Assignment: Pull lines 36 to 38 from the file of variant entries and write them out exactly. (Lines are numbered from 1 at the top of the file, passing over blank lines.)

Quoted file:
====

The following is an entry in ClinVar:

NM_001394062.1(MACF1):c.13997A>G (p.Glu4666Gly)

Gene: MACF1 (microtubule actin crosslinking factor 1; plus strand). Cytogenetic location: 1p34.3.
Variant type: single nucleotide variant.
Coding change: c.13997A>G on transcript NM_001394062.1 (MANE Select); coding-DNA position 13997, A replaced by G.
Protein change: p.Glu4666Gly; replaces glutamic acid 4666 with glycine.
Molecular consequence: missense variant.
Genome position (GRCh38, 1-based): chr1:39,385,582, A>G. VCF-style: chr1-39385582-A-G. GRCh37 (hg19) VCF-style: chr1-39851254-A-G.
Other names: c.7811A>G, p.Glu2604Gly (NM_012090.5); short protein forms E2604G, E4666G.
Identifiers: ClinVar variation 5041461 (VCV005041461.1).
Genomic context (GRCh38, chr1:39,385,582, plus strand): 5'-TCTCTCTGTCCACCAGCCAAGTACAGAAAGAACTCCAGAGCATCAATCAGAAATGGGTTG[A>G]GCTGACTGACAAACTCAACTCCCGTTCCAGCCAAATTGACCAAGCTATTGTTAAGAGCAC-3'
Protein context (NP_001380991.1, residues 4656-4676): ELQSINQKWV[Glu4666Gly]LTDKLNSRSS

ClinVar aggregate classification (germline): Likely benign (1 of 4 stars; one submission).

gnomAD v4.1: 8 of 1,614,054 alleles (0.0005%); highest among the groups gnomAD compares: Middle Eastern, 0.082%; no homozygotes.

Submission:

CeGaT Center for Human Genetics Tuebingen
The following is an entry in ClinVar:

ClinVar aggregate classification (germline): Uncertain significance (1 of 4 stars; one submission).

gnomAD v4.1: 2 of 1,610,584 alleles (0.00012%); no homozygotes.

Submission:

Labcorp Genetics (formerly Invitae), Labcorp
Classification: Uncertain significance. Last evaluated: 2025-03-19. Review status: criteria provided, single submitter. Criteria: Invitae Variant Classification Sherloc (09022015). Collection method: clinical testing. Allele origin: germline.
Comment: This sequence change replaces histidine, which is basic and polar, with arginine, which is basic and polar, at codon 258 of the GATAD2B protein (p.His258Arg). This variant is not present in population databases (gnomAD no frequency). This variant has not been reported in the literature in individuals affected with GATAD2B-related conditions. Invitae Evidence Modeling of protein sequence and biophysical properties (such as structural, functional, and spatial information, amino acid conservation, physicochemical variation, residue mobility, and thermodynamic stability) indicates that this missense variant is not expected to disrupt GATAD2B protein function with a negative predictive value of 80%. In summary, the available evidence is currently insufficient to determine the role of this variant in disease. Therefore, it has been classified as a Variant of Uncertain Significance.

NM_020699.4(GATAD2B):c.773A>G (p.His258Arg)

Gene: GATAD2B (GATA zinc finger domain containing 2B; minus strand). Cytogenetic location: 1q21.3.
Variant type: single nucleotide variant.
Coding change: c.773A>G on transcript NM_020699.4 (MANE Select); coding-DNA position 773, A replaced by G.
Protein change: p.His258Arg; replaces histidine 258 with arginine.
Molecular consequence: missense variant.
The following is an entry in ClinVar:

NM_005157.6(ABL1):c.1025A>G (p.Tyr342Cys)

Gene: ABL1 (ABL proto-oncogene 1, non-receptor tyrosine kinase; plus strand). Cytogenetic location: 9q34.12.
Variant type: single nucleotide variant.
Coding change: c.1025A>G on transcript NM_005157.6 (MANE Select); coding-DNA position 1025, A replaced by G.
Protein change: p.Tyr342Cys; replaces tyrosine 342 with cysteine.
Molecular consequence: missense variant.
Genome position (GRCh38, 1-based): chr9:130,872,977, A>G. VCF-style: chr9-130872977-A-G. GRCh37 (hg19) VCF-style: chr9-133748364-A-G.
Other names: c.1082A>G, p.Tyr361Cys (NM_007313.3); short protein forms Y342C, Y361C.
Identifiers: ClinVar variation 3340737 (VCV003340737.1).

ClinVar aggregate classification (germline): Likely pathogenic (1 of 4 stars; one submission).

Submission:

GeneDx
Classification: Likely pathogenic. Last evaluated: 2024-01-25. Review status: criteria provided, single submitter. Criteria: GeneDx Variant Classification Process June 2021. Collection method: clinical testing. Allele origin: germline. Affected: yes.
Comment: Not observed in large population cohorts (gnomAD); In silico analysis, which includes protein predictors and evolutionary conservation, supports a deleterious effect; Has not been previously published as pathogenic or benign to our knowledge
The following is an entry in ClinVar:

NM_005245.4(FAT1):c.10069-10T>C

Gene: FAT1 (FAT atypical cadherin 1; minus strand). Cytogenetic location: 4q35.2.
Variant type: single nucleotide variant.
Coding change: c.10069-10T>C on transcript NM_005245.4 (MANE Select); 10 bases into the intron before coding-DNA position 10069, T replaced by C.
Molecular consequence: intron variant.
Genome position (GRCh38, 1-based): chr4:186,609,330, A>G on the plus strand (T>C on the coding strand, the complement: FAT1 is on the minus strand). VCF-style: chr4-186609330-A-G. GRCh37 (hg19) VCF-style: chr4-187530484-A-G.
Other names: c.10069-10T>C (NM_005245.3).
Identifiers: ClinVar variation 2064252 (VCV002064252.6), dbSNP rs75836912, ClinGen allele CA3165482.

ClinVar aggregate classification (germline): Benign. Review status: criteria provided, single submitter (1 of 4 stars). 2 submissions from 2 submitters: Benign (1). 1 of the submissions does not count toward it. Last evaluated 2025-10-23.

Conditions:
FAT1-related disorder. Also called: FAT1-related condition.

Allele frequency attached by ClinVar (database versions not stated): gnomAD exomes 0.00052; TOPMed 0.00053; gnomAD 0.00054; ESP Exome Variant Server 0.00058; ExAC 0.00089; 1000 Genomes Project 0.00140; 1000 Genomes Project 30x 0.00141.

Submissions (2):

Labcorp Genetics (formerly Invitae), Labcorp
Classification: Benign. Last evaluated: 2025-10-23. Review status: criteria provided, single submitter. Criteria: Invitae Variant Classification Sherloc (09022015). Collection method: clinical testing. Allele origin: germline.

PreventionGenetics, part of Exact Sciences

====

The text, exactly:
Molecular consequence: missense variant.
Genome position (GRCh38, 1-based): chr9:130,872,977, A>G. VCF-style: chr9-130872977-A-G. GRCh37 (hg19) VCF-style: chr9-133748364-A-G.
Other names: c.1082A>G, p.Tyr361Cys (NM_007313.3); short protein forms Y342C, Y361C.